Prince William announced last week his engagement to Kate Middleton, apparently some long-anticipated news. Not that I would know, since this is not an area of current events I follow closely. Still, the buzz about William’s upcoming nuptials was inescapable and instantly made me think of the Grand Canyon.
I don’t claim to know that much about William. I imagine he’s a right fine bloke and as “normal” as any young man could be growing up in the bubble of the British royal family. (His father Charles, on the other hand, comes across as a genuine cold fish and more than a little flakey.) The one thing about William that I do happen to know, more or less, is when he was born.
In June 1982, my future wife and I were on one of those epic cross-continental road trips that are a mainstay of many a Hollywood film. I remember thinking of it as my “Good Bye to America” trip. I was moving soon to Finland and didn’t expect to be living in the States again for some time, and I wanted to see as much of my homeland as we could before heading across the Atlantic.
For three weeks, we crossed the southern tier of the US in my beat-up vomit-yellow Toyota station wagon, vagabonding from Georgia to the Pacific shore. We pitched our tent in the mountains of New Mexico, the desert of Arizona, and the redwood groves of California. Some nights we spent (not very comfortable or safe) just sleeping in the car, parked in picnic areas in Texas, Utah, Colorado, and most glamorously once in a parking lot in the hills above Los Angeles -- from where we descended the next day to watch E.T. in a theater on Sunset Boulevard the week of the movie’s premiere. In short, it was a fantastic journey through some of the most amazing scenery on Earth, and easily one of the best trips I’ve ever made.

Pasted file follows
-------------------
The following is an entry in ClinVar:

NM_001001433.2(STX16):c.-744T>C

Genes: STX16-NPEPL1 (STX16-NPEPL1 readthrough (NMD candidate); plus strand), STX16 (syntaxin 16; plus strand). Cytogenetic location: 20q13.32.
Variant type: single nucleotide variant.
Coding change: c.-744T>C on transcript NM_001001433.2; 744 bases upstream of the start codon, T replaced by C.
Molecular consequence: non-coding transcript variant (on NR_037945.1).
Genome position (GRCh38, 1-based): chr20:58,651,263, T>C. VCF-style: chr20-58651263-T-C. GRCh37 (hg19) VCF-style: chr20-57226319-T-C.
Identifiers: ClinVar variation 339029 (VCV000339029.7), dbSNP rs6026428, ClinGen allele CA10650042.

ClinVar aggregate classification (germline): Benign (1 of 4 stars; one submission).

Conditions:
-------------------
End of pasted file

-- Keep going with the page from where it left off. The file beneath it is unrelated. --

During those three weeks on the road, we were mostly cut off from the outside world, probably not picking up much news on the radio and only occasionally buying a newspaper. But, we did hear about Prince William. For some reason, I remember sitting at a picnic table on the Kaibab Plateau, a stone’s throw from the North Rim of the Grand Canyon, reading about his birth two days earlier, when we had been crossing the Sierra Nevada over a road only recently cleared of snow.
Ever since, the mention of his name often brings to mind that brief conversation I had with my future wife – amid a landscape of pinyon pines and awesome geological beauty – about a baby prince being born in London.
Now he’s grown and getting married, raising the specter of another wedding spectacular. His father’s wedding to Diana was, as everyone knows, a huge affair with a fairy-tale luster. That luster, as it turns out, was deceptive, but some female friends of mine at the time were so caught up in the whole frenzy over Charles and Diana’s wedding that they got up at four in the morning to watch it live. Some of us -- all males, I must say -- couldn’t understand the attraction or why Americans should care enough about a British royal wedding to lose sleep over it. We kidded our wedding-obsessed friends along the lines of “Didn’t we fight a war so we wouldn’t have to care about a royal family?”
Of course, the attraction was Diana. I’m sure our friends were not the only citizens of a republic to go a little gaga over her, showing that you don’t have to be a committed royalist to indulge in some good old-fashion celebrity worship when a beautiful princess is concerned. (And, once again at the risk of sounding sexist, I think it’s mostly a female thing.)
Probably it was the same in Finland. People here sometimes joke that Finland doesn’t need its own royal family since it can always borrow a neighbor’s to gawk at. Judging by the amount of attention that Finnish tabloids sometimes give to the personal lives of Sweden’s royals, you might think that Finns actually do yearn for a little of that pageantry. Princess Victoria, on her recent visit to Finland, was greeted by appropriately enthusiastic crowds.
In reality, Finland did come close to having its own royal family. After declaring independence from Russia, the Finns briefly chose to become a monarchy and even went so far as to invite a German prince to be its king. Frederick Charles of Hesse, brother-in-law of the German Kaiser, was king, kind of, sort of, maybe, for only 67 days before Germany’s defeat and the unraveling of its royal family at the end of World War I caused the Finns to have second thoughts. Frederick never even set foot in what was to have been his realm. Instead, the Finns elected to become a republic, the only one – along with Iceland – among the Nordic countries.
The only royalty in Finland nowadays is the Tango King or Queen chosen each year from among the country’s abundant nobility of tango singers in highly popular televised singing contests. As far as I can tell, they tend to be quite benign monarchs.